Fix50, the two-month freeway rehab project that doubled as a traffic-diversion experiment, is finally over. But drivers may not have much chance to relax: Many more lane closures are upcoming on area freeways during what has become a busy spring and summer of roadwork in Sacramento.
California Department of Transportation officials said road resurfacing on the elevated section of Highway 50 downtown came to a close late Wednesday. Equipment and construction barriers were removed and lanes reopened at 5 a.m. before this morning’s morning commute.
“After almost two months of major traffic-interfering work, motorists will be able to enjoy the open highway and newly repaved deck, which can now serve us for many years to come,” said Caltrans District 3 Director Jody Jones.
The $40 million project, which began April 22, involved grinding down and replacing all lanes of the freeway for a six-block stretch downtown, as well as widening the shoulders and building taller guardrails. The contractor, Myers & Sons, known for fast finishes, completed the lane-closure portions of the project six days ahead of schedule, with crews working 24 hours a day, seven days a week. C.C. Myers won a $3.9 million bonus for his company’s efforts.
Caltrans spokesman Dennis Keaton said the early reopening is testament to Myers’ ability to seamlessly plan and stage movable job sites on a busy freeway amid live traffic. The project required four sets of lane closures as well as periodic closures of freeway ramps. “The company has come in early on each stage since Myers & Sons has started,” Keaton said.
Several transportation planners said the experience shows that commuters can handle disruptive projects, at least for short periods, when enough of them change their commute patterns.
Even so, the project caused a number of lengthy traffic jams on 50, especially during the second half of work when several westbound lanes of the downtown freeway were blocked. The closure of one of two connector ramp lanes from northbound Highway 99 onto westbound 50 also resulted in commute-hour backups on several days before commuters adapted by taking other routes and ramps.
Some commuters lamented the inconveniences, tweeting their frustration about half-hour delays. Some dismissed it as no different than what Los Angeles and Bay Area commuters deal with daily. Most soldiered through with little complaint.
“You can’t say enough of the cooperation exhibited by the public, the way they have changed their schedules around,” Keaton said. “If we had not had their cooperation, this would have been a big mess.”
Regional Transit officials said ridership on their system, especially the light-rail Gold Line, was up during Fix50.
Sacramento city leaders this week said they’re grateful that Caltrans listened to their concerns a few months ago about its initial closure plans for Fix50, and responded by reducing the number of lanes closed at any one time. They said the episode also showed the system is flexible enough to offer a variety of alternative routes, and robust enough to handle extra loads.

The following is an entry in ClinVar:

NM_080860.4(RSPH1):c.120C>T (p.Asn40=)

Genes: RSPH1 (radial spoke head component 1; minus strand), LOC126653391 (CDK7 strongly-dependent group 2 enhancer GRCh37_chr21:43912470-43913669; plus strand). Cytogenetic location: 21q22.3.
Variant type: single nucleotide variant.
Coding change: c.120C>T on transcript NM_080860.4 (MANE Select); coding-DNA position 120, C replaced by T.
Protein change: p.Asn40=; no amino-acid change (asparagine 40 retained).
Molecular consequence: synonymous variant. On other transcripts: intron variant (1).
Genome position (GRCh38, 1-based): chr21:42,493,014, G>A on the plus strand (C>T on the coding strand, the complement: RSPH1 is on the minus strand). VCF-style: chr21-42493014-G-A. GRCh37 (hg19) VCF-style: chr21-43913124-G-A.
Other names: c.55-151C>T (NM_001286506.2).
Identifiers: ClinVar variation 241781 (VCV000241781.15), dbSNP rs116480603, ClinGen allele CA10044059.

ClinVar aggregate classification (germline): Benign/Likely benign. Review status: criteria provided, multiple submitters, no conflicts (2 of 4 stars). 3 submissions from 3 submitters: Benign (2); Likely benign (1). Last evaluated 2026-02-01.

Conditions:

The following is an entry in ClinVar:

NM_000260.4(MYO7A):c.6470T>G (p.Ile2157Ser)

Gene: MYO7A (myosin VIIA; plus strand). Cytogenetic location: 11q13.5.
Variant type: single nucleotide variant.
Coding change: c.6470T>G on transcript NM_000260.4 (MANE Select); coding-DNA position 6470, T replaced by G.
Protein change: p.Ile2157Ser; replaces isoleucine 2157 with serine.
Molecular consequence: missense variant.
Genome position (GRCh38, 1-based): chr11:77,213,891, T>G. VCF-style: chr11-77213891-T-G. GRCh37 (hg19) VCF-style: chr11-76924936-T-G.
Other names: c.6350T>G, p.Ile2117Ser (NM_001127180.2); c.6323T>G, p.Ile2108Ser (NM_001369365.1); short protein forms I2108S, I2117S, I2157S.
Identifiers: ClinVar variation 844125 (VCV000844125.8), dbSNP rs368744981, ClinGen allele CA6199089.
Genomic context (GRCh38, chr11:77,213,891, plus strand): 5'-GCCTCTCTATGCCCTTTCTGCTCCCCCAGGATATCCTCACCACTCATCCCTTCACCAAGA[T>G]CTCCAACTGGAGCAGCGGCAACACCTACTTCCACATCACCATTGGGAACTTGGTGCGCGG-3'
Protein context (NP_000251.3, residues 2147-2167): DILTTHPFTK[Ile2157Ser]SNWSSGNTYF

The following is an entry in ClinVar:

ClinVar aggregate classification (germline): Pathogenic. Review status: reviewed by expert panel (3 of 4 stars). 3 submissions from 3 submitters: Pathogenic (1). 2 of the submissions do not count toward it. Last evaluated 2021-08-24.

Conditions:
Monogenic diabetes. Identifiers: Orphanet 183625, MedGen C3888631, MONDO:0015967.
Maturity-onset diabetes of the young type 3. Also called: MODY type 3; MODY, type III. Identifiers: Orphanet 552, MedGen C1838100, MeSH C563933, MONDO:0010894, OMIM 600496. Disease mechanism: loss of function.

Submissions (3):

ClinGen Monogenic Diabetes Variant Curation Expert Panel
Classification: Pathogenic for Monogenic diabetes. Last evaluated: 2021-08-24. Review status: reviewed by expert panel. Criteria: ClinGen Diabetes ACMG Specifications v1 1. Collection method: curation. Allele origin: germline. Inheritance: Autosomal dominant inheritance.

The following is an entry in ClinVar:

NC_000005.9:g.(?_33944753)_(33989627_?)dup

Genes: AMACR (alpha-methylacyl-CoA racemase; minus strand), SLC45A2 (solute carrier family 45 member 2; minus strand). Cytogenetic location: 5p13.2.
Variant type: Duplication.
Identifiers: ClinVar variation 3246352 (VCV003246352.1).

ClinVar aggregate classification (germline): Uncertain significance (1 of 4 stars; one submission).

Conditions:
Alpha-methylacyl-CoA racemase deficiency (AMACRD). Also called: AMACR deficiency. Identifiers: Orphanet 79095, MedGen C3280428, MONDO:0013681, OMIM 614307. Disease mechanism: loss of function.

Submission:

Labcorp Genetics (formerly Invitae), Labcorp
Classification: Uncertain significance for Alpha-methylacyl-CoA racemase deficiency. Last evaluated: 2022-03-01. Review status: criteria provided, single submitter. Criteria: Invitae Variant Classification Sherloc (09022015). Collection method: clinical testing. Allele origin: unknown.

“We have a grid pattern that gives people options,” said city Public Works Department chief Jerry Way. “That is a strength.”
The challenges for that grid will continue: Even as Fix50 winds down, Caltrans has launched more projects, with others on the way. Among them:
• Resurfacing has begun on Interstate 5 downtown, between L Street and Richards Boulevard. The work will involve lane and ramp closures on nights and weekends, leading to surprise backups for some drivers. That work is expected to finish in two to three weeks.
• Work also is set to begin in the next month on a resurfacing project on the Pioneer Memorial Bridge, which carries Highway 50 over the Sacramento River between West Sacramento and Sacramento. That project is not expected to be as intrusive as Fix50, but will involve lane and ramp closures on nights and weekends over the course of three months. “The idea is that the commute traffic would not be affected,” Caltrans project manager Clark Peri said. “We’ll be off when they go to work.” The project budget, combined with the current I-5 work, is $25 million.
• Caltrans is conducting a long-term $133 million freeway project on Interstate 80 through Natomas, working mainly at night. That 10-mile-long project, the largest in the region, involves adding carpool lanes and rebuilding the existing lanes. The work will require a series of lane closures next year.
• Caltrans will launch a $36 million project in mid-July to increase the vertical clearance of nine overpasses on I-80 between Loomis and Magra, just east of Colfax. In most cases, the agency will set up short detours. Work on the Magra overpass, however, will require drivers to take a lengthy detour on highways 49 and 20. That closure date has not yet been set.
Though the Fix50 repairs aren’t expected to require more lane closures, night and weekend work will continue through the year at that site. The remaining work includes permanent striping, continued seismic retrofitting of the columns beneath the highway, and lighting and fence installation in the parking lots below the elevated roadway.
Jones said her agency is taking advantage of funding from a series of state bond sales for repairs on aging freeways, many of them built in the 1960s. The agency has been able to speed up some projects statewide, she said, because construction costs have been coming in lower than expected.